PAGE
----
Zambian President Levy Mwanawasa announced Friday that the government would formulate legislation to define the role of traditional leaders in national economic development activities.
Officially opening the sixth session of the House of Chiefs, Mwanawasa said the government would repeal the current Village Registration and Development Act of 1971 to pave way for the enactment of legislation that would embrace chiefs in national policy-making and development.
The president said the Act was "impracticable" as it was linked to the one-party state which ended in 1991 when the country held its first multi-party elections.
Mwanawasa also expressed hope that traditional leaders would make land under customary tenure available to facilitate the implementation of the Multi-Facility Economic Zones (MFEZ) in various parts of the country.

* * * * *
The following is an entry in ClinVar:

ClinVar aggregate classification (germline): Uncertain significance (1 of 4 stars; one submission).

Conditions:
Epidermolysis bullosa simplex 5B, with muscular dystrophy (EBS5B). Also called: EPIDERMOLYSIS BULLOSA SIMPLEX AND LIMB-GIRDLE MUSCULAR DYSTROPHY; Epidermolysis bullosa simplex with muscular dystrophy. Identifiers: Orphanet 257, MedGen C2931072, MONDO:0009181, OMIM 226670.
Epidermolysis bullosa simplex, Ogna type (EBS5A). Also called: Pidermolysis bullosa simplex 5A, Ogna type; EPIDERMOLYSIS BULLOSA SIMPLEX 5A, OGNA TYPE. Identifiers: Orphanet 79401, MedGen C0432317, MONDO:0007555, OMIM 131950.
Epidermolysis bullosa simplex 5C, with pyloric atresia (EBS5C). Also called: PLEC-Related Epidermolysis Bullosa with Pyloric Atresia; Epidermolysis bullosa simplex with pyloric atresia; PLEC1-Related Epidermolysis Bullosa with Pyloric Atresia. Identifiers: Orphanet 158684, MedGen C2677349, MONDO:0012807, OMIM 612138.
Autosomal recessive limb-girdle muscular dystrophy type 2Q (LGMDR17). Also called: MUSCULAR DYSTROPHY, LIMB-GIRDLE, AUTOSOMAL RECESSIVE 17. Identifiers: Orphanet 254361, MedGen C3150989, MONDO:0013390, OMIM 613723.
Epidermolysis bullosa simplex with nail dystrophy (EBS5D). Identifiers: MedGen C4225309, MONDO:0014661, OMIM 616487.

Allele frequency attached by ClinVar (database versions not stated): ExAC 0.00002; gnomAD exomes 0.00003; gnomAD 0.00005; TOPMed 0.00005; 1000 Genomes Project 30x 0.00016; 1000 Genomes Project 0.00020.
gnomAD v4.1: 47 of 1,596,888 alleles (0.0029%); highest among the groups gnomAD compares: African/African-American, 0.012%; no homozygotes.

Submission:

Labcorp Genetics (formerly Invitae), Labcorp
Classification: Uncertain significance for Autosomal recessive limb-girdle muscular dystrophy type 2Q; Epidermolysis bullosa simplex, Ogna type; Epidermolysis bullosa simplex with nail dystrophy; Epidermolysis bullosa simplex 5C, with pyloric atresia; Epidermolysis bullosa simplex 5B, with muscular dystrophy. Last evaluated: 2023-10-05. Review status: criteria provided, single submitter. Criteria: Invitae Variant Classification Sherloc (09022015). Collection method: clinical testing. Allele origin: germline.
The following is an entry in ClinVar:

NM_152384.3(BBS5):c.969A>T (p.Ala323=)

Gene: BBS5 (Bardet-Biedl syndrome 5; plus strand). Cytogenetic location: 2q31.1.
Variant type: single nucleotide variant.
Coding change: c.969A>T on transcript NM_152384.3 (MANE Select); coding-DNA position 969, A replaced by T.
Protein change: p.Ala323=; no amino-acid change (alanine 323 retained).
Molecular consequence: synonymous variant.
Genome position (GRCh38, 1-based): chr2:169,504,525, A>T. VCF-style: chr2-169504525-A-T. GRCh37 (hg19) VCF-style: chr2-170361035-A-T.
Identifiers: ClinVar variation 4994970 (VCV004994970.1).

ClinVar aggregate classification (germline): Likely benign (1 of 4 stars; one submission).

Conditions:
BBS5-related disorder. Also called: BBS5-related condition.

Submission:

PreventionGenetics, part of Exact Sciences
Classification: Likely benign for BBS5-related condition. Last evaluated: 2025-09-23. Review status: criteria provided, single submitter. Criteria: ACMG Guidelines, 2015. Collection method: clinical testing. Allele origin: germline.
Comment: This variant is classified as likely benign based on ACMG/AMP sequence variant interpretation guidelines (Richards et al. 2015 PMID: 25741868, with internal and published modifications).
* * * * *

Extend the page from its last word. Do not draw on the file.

MFEZ, a policy announced by the government early this year, is aimed at attracting investment in the manufacturing sector in an effort to reduce poverty that is gripping 70 percent of the country's 11 million people.
"It is my hope that traditional rulers will make land available expeditiously in areas where the land will fall in customary tenure," the president said.
He assured the chiefs that the MFEZs would create opportunities to transform some "traditional" areas into industrial and commercial sites with improved modern social infrastructure.
Mwanawasa also implored traditional leaders to cooperate with the government in securing the implementation of the current land policy.
"The land policy would lead to the harmonization of customary and statutory laws on land ownership to make it easier for all members of the public to acquire title deeds," he said.